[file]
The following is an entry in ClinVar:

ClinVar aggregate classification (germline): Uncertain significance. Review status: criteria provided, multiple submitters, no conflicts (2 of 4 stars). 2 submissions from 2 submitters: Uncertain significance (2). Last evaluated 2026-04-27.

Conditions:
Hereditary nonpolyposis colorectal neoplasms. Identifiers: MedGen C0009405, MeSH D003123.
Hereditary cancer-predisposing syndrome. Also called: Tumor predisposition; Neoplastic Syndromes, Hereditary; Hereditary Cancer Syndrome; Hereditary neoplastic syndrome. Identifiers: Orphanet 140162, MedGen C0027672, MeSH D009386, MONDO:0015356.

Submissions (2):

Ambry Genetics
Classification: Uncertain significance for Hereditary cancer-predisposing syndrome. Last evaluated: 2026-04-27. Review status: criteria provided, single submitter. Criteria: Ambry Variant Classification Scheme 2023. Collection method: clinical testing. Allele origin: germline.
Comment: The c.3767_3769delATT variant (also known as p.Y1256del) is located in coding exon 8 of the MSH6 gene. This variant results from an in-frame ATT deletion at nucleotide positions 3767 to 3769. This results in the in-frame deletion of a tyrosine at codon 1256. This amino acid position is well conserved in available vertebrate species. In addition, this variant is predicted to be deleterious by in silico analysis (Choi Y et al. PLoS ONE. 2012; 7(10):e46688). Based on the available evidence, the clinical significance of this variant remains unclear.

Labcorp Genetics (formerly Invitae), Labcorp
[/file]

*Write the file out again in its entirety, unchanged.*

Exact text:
The following is an entry in ClinVar:

ClinVar aggregate classification (germline): Uncertain significance. Review status: criteria provided, multiple submitters, no conflicts (2 of 4 stars). 2 submissions from 2 submitters: Uncertain significance (2). Last evaluated 2026-04-27.

Conditions:
Hereditary nonpolyposis colorectal neoplasms. Identifiers: MedGen C0009405, MeSH D003123.
Hereditary cancer-predisposing syndrome. Also called: Tumor predisposition; Neoplastic Syndromes, Hereditary; Hereditary Cancer Syndrome; Hereditary neoplastic syndrome. Identifiers: Orphanet 140162, MedGen C0027672, MeSH D009386, MONDO:0015356.

Submissions (2):

Ambry Genetics
Classification: Uncertain significance for Hereditary cancer-predisposing syndrome. Last evaluated: 2026-04-27. Review status: criteria provided, single submitter. Criteria: Ambry Variant Classification Scheme 2023. Collection method: clinical testing. Allele origin: germline.
Comment: The c.3767_3769delATT variant (also known as p.Y1256del) is located in coding exon 8 of the MSH6 gene. This variant results from an in-frame ATT deletion at nucleotide positions 3767 to 3769. This results in the in-frame deletion of a tyrosine at codon 1256. This amino acid position is well conserved in available vertebrate species. In addition, this variant is predicted to be deleterious by in silico analysis (Choi Y et al. PLoS ONE. 2012; 7(10):e46688). Based on the available evidence, the clinical significance of this variant remains unclear.

Labcorp Genetics (formerly Invitae), Labcorp